Is testing about checking against system requirements, or is it about exploring the software? In this article, Elisabeth Hendrickson explains a valuable truth often clouded by this debate—good testing takes advantage of both of these approaches.
Inspired by the success of India’s Weekend Testing movement, Michael Larsen saw a need for a group closer to home. The Weekend Testing Americas chapter invites testers from across the Western Hemisphere to join an informal, distributed group of their tester peers to learn and perfect their craft.
My team is in the middle of one of the hardest projects—we call them "themes"—we’ve ever tackled. We’re a high-functioning agile team that has helped our company grow and succeed over several years now—we “went agile” in 2003. Here’s one thing I know for sure: No matter how many problems you solve, new challenges will pop up.
Lisa Crispin dives into the "we're all in the same boat" theory and explains how it can't be more true in the software development world. From the need for common goals to going beyond taking responsibility for the team's actions, each team must know that you're going to fail or succeed together.
Your developers are already working feature-by-feature in iterations, but your testers are stuck with manual tests. How do you make the leap to agile testing when the nature of agile's iterative releases challenges testers to test working segments of a product instead of the complete package? In this column, Johanna Rothman explains that the key challenge resides in bringing the whole team together to work towards the completion of an iteration. Only then will the testers—and the entire team—know how to transition to agile.
For those who believe there has to be one right way to do something, especially in software development - there can be. But that one way isn't likely to come from a single individual. Through collaboration and teamwork, some of the greatest single ideas have evolved.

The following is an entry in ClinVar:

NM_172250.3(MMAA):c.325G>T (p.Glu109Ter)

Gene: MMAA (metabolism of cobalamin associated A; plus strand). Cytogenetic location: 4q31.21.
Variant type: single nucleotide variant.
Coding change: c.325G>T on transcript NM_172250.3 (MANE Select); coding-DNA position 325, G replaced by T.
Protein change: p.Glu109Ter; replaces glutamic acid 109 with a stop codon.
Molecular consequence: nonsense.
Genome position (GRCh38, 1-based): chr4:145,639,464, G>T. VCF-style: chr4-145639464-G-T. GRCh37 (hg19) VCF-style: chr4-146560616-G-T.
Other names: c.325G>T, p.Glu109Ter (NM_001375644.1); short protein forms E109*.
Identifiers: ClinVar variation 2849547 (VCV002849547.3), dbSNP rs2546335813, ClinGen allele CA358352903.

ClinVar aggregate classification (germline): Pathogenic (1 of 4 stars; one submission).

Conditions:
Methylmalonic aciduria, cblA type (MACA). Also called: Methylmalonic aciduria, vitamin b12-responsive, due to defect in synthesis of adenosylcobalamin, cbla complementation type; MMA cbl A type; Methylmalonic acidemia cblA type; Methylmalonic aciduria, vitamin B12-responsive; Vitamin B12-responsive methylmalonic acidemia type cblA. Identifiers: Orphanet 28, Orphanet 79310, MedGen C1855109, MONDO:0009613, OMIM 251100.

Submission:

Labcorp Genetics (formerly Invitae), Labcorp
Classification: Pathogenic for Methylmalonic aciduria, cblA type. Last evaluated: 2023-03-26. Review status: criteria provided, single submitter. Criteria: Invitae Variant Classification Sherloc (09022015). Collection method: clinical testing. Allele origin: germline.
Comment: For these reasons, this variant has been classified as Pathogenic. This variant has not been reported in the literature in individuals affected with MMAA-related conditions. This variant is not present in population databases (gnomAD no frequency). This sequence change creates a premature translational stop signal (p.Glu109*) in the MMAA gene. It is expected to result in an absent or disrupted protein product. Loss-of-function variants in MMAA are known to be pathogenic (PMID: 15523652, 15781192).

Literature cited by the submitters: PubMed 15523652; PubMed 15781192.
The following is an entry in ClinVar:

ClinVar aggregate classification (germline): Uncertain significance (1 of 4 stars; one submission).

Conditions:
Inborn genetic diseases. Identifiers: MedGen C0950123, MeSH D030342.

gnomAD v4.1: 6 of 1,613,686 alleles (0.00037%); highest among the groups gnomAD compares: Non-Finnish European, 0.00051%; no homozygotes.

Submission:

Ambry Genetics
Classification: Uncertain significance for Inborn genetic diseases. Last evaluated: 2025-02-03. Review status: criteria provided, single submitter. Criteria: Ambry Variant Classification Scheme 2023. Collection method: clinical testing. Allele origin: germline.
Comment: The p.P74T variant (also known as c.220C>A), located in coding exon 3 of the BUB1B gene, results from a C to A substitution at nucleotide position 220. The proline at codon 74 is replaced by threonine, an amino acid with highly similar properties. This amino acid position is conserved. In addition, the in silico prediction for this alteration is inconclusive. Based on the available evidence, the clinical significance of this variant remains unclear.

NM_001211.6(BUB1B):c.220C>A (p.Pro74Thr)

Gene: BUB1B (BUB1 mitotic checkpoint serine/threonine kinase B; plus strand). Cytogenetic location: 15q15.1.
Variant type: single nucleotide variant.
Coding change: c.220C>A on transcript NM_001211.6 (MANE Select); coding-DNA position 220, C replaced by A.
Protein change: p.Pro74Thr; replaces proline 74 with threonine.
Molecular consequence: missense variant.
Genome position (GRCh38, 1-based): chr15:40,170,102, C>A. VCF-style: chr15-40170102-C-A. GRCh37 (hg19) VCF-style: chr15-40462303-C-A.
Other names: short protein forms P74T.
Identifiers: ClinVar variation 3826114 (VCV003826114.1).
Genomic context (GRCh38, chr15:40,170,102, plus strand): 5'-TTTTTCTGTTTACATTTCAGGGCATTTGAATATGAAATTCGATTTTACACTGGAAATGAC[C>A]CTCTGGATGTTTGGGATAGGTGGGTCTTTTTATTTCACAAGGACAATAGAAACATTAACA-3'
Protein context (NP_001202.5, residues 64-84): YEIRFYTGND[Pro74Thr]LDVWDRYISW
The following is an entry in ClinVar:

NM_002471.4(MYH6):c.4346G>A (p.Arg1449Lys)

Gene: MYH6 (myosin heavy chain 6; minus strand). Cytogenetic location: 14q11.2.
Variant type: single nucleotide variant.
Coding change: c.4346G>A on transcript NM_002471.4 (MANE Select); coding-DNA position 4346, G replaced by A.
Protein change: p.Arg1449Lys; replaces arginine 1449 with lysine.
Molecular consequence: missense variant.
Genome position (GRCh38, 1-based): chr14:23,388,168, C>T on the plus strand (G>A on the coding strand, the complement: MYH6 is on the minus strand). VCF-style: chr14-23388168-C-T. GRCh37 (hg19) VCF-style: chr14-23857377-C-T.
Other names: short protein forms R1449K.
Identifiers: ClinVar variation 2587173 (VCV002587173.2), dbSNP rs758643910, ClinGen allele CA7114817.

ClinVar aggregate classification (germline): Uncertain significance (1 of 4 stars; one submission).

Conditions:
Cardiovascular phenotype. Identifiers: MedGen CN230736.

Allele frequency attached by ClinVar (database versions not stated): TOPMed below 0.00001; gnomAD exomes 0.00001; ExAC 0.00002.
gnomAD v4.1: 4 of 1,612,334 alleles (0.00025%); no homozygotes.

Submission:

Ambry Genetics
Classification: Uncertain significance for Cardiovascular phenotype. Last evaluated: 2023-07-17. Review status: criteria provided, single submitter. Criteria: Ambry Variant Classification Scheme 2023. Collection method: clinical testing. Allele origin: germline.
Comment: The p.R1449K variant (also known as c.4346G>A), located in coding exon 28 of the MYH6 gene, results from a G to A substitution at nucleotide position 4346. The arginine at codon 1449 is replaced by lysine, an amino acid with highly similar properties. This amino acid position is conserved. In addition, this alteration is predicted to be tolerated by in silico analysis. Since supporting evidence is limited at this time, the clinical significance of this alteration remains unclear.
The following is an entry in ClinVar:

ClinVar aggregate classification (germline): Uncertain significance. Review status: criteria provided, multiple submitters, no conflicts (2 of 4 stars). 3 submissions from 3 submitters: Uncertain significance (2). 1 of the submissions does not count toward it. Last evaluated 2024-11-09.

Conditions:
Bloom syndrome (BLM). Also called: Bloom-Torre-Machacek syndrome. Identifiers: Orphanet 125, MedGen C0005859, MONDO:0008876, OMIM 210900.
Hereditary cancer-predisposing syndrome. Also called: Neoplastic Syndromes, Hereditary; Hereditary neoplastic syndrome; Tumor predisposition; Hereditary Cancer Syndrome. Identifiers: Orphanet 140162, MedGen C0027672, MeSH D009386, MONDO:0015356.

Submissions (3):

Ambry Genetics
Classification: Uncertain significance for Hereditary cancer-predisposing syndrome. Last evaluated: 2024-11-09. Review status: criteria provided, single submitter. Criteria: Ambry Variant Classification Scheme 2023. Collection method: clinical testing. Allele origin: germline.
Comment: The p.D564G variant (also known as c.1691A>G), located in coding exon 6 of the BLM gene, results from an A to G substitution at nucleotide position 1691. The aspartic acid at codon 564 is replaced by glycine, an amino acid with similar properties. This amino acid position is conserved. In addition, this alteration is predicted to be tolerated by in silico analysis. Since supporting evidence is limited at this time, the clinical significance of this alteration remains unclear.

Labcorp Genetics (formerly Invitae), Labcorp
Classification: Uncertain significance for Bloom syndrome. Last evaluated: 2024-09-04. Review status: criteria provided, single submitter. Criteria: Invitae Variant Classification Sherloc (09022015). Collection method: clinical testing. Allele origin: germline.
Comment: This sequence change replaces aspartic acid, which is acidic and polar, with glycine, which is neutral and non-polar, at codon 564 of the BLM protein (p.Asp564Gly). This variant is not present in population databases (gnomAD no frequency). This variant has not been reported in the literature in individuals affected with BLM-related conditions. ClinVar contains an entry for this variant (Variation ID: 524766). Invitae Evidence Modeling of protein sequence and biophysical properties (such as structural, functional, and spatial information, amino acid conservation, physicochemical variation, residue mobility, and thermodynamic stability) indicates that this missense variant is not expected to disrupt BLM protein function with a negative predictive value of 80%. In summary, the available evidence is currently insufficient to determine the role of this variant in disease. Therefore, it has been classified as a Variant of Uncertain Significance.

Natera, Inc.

Testers who point out project risks are often perceived as "negative" thinkers. Software test consultant Fiona Charles (an optimist by nature and a pessimist by trade) writes about how a culture of unthinking optimism pervades our organizations and our society, and describes some of its detrimental effects on software projects.
Subject matter experts (SMEs) serve important roles on a project and are especially pivotal during the testing phase. In this week's column, Dion Johnson explores how SMEs positively and negatively affect testing and what you can do to make sure you have the right amount of SMEs on your testing team.
In this article, Lisa Crispin recalls a time when testers alone were solely responsible for software quality, and compares that to more modern thinking where collaboration between developers and testers is king. Software quality is everyone's job, sometimes it takes independence to get there.
Untruths about software testing are common. Managers, programmers, and other people on software projects don't always mean to deceive. Quite often, they fool themselves into believing what they want to believe. But sometimes they lie deliberately and even pressure testers to lie. And testers can also practice deceptions and self-deceptions of their own. In this column, Fiona Charles describes four categories of common deceptions and self-deceptions in testing and outlines what testers need to do to address them.